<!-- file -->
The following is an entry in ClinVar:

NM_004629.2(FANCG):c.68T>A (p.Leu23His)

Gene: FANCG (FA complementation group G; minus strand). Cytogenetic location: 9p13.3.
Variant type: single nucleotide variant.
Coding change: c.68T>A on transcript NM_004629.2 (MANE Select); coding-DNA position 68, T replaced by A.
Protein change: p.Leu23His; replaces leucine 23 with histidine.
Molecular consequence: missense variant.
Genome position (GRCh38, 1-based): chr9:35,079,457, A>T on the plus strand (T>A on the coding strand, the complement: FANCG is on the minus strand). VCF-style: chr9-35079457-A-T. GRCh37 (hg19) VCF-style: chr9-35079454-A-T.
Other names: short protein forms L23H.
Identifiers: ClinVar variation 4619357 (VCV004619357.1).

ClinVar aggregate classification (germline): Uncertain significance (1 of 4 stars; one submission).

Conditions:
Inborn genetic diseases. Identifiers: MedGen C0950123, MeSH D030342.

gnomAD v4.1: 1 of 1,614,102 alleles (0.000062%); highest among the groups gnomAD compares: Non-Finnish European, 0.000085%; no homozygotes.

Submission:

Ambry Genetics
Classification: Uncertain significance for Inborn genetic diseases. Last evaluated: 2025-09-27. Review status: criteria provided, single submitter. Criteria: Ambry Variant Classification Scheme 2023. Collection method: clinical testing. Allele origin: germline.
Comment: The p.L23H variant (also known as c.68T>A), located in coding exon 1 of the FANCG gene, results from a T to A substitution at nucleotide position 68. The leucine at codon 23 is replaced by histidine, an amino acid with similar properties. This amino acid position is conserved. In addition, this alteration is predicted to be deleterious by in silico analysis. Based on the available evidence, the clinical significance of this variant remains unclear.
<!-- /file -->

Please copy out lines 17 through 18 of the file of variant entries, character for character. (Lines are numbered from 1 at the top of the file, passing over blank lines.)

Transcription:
Classification: Uncertain significance for Inborn genetic diseases. Last evaluated: 2025-09-27. Review status: criteria provided, single submitter. Criteria: Ambry Variant Classification Scheme 2023. Collection method: clinical testing. Allele origin: germline.
Comment: The p.L23H variant (also known as c.68T>A), located in coding exon 1 of the FANCG gene, results from a T to A substitution at nucleotide position 68. The leucine at codon 23 is replaced by histidine, an amino acid with similar properties. This amino acid position is conserved. In addition, this alteration is predicted to be deleterious by in silico analysis. Based on the available evidence, the clinical significance of this variant remains unclear.